To cope with this problem, we have developed a display mechanism that exploits the power of our general purpose data model. Objects in the data model have types; types have "display rules" describing, in RDF, how objects of that type ought to be displayed. The display rules are described in a semantic-web ontology. As a trivial example, one can specify that "document" objects (which tend to have an author and title) should be displayed with their titles in bold on top, and authors to the side. A user’s entire interface display can be described by a set of RDF assertions saying how collections of information (a "favorites" list, incoming email, recently accessed documents, a web home page) should be laid out on the screen. These two examples are common enough that we could imagine hardwiring them into a user interface. However, our approach gives a tremendous amount of flexibility. Should a new type of information become prevalent, one does not have to write a new "application" to deal with that type. Instead, some simple rules can be encoded in RDF, describing how that information should be displayed in a standard interface. These rules can be passed easily from information producer to information consumer. We expect this to be an important technique as we explore issues of collaboration (multiple users of interacting Haystacks) and translation of ontologies through our interaction with the Semantic Web project at the W3C.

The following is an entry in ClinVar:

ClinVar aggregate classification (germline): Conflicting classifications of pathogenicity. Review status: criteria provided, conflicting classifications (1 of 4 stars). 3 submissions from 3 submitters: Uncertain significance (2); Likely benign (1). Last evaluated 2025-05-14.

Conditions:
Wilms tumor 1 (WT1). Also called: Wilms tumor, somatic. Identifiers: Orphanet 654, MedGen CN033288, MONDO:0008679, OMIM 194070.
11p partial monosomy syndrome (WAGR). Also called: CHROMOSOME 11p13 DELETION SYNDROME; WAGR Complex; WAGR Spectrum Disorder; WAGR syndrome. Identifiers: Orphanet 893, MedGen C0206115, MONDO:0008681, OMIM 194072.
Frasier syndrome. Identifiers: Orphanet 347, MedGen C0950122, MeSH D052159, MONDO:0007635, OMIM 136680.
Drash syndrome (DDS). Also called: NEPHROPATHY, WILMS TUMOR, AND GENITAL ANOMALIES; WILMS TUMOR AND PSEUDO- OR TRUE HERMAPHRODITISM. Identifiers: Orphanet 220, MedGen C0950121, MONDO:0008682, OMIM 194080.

Our previous report also discussed the development of the Winnow information spidering/filtering system. Over the past 6 month, we have carried out user test showing that the system lives up to its promised potential. The new machine learning algorithms developed for it provide excellent discrimination of information that will interest a given user. A paper discussing this research has been submitted.